'Shipwreck!' at the Maryland Science Center

Pirates and their plunder, as well as some treasures recovered from the ocean depths, go on display

  • Randall Christie works on the replica of a paddle wheel at the new exhibit "Shipwreck," which is being set up at the Maryland Science Center. It features items recovered from the S.S. Republic, which was built in Fells Point and sank in 1865.
Randall Christie works on the replica of a paddle wheel at the… (Barbara Haddock Taylor,…)
September 30, 2010|By Chris Kaltenbach, The Baltimore Sun

It doesn't look much like coins, this misshapen hunk of stone-encrusted metal. But peer closer, and the coral-like formation turns out to be several dozen 19th-century half-dollars, clinging together like barnacles on a rock.

Sure, it's ugly. That's what spending more than a century at the bottom of the ocean can do to a coin.

This numismatic mutation is but one of the many wonders on display as part of "Shipwreck! Pirates & Treasure," a traveling exhibition opening Friday at the Maryland Science Center. Part pirate fantasy, part high-tech odyssey, the exhibit is devoted to treasure, highlighting both the scurvy scalawags who plundered it and the modern adventurers who spend years scouring the ocean floor trying to recover it.

The result is a happily schizophrenic exhibit that starts off talking about pirates, Jolly Rogers and unfortunate people walking the plank. The exhibit then gives way to a display of high-tech gadgetry used to find and recover the booty from shipwrecks that, for decades or even centuries, have rested quietly on the ocean floor. At the center of "Shipwreck!" is a treasure-trove of artifacts salvaged from the wreck of the Republic, a ship that sank about 100 miles off the Georgia coast in 1865 as it was trying to deliver commercial goods to a New Orleans still reeling from the ravages of the Civil War.

"We really want to show the excitement, the thrill of deep-water- ocean shipwreck exploration," said Ellen Gerth, collections curator for Tampa, Fla.-based Odyssey Marine Explorations, the company that found the wreck of the Republic some 1,700 feet deep in the Atlantic Ocean. "So few people realize that the ocean is truly this vast, unexplored frontier."

"Shipwreck!" occupies about 8,000 square feet on the center's second floor, and it starts off with a pirate display clearly designed with kids and the "Pirates of the Caribbean"-obsessed in mind. Visitors can fashion their own pirate on a computer screen (eye patch optional), practice tying nautical knots and shake boxes of mysterious booty (which could hold coffee beans, lead shot or gold coins). Pirate flags are unfurled, including Calico Jack's famous Jolly Roger and Blackbeard's dancing skeleton. In a touch straight out of an amusement park house of horrors, the (fake) skeletal remains of one unfortunate pirate, his red cap still in place, hang from a ship's bow.

Displays showcase pirate artifacts, such as lead shot and clay pipes, and explain the differences between pirates, privateers (essentially pirates licensed by the government), buccaneers (originally restricted to the Caribbean, although now used to refer to any pirate) and Barbary corsairs (who operated out of North Africa).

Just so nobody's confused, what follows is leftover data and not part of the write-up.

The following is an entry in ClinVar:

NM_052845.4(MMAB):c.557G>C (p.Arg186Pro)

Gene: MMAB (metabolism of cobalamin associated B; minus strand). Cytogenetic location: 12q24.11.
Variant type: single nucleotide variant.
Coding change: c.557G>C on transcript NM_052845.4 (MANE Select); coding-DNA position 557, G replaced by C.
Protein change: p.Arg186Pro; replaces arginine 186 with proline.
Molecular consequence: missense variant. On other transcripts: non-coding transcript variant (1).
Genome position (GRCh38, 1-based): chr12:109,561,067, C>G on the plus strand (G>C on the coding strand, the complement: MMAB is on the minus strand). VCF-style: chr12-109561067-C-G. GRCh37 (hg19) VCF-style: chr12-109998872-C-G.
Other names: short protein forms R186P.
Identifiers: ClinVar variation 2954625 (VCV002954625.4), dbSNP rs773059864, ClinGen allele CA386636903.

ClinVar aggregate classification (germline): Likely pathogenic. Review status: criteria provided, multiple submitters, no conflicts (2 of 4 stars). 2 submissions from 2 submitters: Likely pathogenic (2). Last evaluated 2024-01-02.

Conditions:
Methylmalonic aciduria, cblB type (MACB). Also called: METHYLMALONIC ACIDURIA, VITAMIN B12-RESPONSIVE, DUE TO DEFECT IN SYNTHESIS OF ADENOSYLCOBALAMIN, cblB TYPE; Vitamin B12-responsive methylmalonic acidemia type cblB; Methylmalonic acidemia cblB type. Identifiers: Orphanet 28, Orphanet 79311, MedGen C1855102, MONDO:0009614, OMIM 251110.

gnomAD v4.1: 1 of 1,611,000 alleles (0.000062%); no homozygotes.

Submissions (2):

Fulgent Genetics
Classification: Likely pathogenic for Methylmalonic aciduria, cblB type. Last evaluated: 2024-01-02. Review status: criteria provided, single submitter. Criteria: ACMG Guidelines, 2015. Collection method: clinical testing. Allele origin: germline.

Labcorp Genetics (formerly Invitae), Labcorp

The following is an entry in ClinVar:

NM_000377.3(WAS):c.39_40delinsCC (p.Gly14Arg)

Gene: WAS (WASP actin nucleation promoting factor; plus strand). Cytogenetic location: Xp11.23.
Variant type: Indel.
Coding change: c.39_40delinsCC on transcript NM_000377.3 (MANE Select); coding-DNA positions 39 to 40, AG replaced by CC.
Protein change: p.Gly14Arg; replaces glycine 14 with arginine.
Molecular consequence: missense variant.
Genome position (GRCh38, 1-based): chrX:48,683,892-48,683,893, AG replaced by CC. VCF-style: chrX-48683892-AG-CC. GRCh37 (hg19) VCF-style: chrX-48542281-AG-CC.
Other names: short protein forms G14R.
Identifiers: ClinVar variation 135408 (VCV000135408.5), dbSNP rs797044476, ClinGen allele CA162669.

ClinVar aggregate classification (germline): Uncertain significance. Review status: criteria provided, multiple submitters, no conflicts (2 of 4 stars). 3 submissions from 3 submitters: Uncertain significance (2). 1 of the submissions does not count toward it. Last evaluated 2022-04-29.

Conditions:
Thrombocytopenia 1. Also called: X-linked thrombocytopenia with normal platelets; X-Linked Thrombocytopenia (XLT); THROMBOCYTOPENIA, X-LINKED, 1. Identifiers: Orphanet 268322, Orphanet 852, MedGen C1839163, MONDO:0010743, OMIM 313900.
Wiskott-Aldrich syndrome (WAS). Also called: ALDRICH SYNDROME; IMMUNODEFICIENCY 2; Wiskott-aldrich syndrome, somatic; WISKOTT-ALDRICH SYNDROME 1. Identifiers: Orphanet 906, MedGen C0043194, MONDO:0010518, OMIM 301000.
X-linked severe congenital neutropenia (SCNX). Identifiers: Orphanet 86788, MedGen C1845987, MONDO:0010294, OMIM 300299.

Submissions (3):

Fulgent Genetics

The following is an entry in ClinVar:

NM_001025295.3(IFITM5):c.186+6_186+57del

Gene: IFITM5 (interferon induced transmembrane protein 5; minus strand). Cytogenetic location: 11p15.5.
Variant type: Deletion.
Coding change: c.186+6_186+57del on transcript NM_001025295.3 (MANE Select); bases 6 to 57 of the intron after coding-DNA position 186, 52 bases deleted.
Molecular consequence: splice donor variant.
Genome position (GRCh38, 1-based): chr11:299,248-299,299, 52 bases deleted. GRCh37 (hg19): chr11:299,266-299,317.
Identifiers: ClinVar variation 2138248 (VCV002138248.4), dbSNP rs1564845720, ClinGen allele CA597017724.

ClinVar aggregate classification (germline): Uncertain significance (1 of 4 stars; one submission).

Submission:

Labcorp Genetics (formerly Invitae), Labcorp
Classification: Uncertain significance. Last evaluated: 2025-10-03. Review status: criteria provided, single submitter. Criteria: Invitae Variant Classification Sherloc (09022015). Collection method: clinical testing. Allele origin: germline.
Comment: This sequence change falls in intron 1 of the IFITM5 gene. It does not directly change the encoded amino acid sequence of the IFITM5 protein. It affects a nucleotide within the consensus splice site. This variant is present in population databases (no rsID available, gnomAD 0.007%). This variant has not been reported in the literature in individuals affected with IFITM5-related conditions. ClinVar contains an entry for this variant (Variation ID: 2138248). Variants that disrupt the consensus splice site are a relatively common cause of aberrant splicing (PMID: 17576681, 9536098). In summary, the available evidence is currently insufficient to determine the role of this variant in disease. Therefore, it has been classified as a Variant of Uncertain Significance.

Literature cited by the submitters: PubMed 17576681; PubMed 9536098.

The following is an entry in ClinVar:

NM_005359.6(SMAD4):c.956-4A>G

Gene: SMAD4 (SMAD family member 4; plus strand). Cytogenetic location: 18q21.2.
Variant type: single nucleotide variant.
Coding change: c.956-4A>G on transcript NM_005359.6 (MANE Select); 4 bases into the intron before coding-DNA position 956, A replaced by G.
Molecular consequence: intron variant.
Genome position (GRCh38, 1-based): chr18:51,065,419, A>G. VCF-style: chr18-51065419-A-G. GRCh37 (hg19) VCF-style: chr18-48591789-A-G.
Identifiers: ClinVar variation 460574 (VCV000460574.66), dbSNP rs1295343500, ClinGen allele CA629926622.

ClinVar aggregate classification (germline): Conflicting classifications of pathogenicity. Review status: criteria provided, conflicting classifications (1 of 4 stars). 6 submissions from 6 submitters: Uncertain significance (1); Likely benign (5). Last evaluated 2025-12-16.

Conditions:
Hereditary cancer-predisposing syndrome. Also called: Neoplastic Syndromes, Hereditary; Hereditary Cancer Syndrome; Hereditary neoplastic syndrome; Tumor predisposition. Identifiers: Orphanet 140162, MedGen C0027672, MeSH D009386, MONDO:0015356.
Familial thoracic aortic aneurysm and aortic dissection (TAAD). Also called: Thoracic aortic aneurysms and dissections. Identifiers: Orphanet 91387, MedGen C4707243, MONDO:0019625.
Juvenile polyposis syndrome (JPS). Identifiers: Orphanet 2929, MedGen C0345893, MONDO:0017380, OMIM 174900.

"For whatever reason, people seem to gravitate to pirate legend and pirate lore," said Chris Cropper, the center's senior director of marketing. "There's just something fascinating about it."

The second half of "Shipwreck!" details the work of Odyssey, focusing primarily on the Republic, which was built in Baltimore in 1853. Launched as the Tennessee, it was used for commercial purposes and as a warship by both the Union and Confederate navies. While on its way to New Orleans after the war, loaded with goods and some $400,000 in coins, it sank in a squall.

"Shipwreck!" includes a full-size model of the Zeus, the underwater robotic arm used to recover objects from the wreck of the Republic. There's also a wind chamber, where one can experience what it's like to experience 95-mph winds, and a robotic arm one can operate to retrieve coins from the floor.

But most fascinating are scores of artifacts recovered from the ship, many in amazingly pristine condition. While some of the coins bear testimony to the ravages of salt water and time, others remain in nearly mint condition. Those include a selection of $20 double-eagle gold pieces valued at $20,000 each.

Some 100 bottles taken from the ship — a small fraction of the 8,000 recovered — are also displayed. They once held such wonders as Barry's Tricopherous for the Skin and Burnett's "Cocoaine" Hair Products (as well as Cathedral Pickles and Lea & Perrin's Worcestershire sauce).

"It's got a lot of that Titanic appeal to it in many ways," Cropper said.

The exhibit also has some unusual — and somewhat disquieting — ties to the present, Gerth notes. Just two days after the exhibit was set up in New Orleans — enabling the Republic to finally reach its destination, albeit 140 years late — Hurricane Katrina hit. And now the Republic has, in a sense, returned to its birthplace — in a week when some of the year's heaviest rains have been falling.

"If a hurricane hits Baltimore, I'm going to be really freaked out," Cropper said.

chris.kaltenbach@baltsun.com

If you go: "Shipwreck! Pirates & Treasure" runs through Jan. 31 at the Maryland Science Center, 601 Light St. General admission is $11.95-$24.95. There is an additional charge for the pirate exhibit, which varies. Call 410-685-5225 or go to mdsci.org.

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